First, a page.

Growing up near the bucolic farmland of Western Maryland as I did, it would have been difficult—perverse, even—not to have developed a taste for the juicy, meaty tomatoes that my mother bought by the bushelful from roadside stands all during the hot, lazy months of summer. During tomato season, it didn’t matter that my mother was no great shakes in the kitchen; after all, the plump, fulsome tomatoes needed next to nothing to shine. We ate them with everything: on top of salads, alone with just a bit of salt, and, to this day, my favorite way—in sandwiches with plenty of mayonnaise.
It’s true that a proper summer tomato can stand entirely on its own, but I’ve played with it a bit in the following four dishes, while still allowing its essential tomato nature to shine. The fried green tomatoes are a classic of Southern cuisine, and the sweet heat of the Creole remou-lade works perfectly with their pleasantly bitter bite. The tomato and eggplant gratin, meanwhile, makes a fabulous side dish at a cookout, or works as a light meal on its own on a steamy summer night.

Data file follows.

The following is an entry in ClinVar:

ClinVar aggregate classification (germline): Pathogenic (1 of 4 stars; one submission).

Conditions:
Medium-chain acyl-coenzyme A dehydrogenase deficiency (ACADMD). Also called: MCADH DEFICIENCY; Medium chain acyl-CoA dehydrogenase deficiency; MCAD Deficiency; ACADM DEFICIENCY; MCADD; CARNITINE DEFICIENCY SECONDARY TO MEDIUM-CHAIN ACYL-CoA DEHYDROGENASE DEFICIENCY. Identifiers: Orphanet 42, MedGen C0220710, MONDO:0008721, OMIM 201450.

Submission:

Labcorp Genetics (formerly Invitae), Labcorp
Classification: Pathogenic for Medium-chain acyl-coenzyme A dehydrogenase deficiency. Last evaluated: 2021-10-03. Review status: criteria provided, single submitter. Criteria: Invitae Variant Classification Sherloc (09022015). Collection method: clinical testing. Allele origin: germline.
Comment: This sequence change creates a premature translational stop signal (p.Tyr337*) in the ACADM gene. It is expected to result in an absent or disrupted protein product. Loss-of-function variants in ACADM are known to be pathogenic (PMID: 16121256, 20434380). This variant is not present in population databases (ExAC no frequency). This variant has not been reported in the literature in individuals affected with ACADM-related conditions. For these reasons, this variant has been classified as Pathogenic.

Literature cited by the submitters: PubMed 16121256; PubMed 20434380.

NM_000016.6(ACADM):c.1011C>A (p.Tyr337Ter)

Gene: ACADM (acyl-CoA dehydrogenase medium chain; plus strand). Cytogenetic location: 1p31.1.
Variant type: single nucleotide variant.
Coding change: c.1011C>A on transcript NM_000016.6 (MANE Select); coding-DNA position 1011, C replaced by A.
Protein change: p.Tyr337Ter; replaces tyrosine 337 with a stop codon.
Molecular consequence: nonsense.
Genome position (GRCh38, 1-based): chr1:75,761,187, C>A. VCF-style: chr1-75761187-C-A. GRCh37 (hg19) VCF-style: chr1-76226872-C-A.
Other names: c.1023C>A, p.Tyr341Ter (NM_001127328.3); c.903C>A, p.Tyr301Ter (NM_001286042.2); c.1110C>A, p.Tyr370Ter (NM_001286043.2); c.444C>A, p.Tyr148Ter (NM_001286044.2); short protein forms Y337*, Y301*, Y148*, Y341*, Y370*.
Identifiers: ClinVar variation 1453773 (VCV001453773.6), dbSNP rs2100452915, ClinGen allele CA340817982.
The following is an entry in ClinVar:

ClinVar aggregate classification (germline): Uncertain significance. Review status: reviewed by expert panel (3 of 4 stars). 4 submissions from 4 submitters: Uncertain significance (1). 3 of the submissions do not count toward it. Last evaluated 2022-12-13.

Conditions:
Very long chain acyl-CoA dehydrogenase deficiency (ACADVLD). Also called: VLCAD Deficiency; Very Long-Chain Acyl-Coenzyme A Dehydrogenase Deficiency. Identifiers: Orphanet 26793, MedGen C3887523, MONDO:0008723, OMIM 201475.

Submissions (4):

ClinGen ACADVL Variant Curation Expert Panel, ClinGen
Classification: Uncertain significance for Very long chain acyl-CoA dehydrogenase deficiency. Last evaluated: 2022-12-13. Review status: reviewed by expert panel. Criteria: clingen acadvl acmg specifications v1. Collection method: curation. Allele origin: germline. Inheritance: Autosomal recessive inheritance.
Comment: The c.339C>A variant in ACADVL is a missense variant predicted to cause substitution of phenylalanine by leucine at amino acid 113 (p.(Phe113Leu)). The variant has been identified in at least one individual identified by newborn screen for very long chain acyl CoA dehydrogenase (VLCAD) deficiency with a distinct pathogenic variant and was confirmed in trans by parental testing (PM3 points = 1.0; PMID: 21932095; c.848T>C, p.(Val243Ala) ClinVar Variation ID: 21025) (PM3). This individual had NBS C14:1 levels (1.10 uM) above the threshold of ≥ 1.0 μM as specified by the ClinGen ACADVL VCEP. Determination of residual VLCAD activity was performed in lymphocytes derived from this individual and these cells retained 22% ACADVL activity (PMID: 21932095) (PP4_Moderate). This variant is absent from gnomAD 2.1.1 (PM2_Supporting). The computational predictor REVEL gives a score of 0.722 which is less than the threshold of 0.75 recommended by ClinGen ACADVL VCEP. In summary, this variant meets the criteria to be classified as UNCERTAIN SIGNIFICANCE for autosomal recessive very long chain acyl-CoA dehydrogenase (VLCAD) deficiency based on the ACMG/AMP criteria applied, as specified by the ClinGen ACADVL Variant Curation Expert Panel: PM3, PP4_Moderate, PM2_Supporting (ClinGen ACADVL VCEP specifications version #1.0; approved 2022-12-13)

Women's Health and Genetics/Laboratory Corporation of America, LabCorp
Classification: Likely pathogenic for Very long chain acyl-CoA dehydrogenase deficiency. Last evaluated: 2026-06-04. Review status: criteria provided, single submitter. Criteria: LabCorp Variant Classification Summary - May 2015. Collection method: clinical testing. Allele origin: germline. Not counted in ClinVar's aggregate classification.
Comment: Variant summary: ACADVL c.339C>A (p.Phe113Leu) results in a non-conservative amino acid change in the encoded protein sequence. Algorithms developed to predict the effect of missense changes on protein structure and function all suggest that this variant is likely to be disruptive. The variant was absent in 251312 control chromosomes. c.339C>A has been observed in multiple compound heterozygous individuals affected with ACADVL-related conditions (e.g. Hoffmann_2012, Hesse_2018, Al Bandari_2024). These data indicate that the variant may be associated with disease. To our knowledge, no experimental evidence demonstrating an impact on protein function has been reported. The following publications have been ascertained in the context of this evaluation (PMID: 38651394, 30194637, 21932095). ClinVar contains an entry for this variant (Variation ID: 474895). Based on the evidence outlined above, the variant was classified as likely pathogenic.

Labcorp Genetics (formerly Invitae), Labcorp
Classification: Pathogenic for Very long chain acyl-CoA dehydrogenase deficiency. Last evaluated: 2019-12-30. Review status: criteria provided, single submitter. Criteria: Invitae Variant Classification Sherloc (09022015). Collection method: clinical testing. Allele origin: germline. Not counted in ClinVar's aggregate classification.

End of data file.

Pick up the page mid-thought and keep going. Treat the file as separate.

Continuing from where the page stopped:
The tomato candy tartlets take just four basic ingredients—grape tomatoes, arugula, fresh cheese and pastry—and combine to become so much more than the sum of their parts. These addictive bites work either as a first course, a cocktail party hors d’oeuvre, or—if you’re feeling extra puckish—you could down them all in one sitting for a satisfying yet light meal.
Finally, the baked tomato eggs with blue cheese and bacon are the ultimate (slightly decadent) brunch dish. However you fancy your tomatoes, one thing is certain: with these four dishes at your fingertips, you’ll never again complain that you planted too many tomatoes in your garden.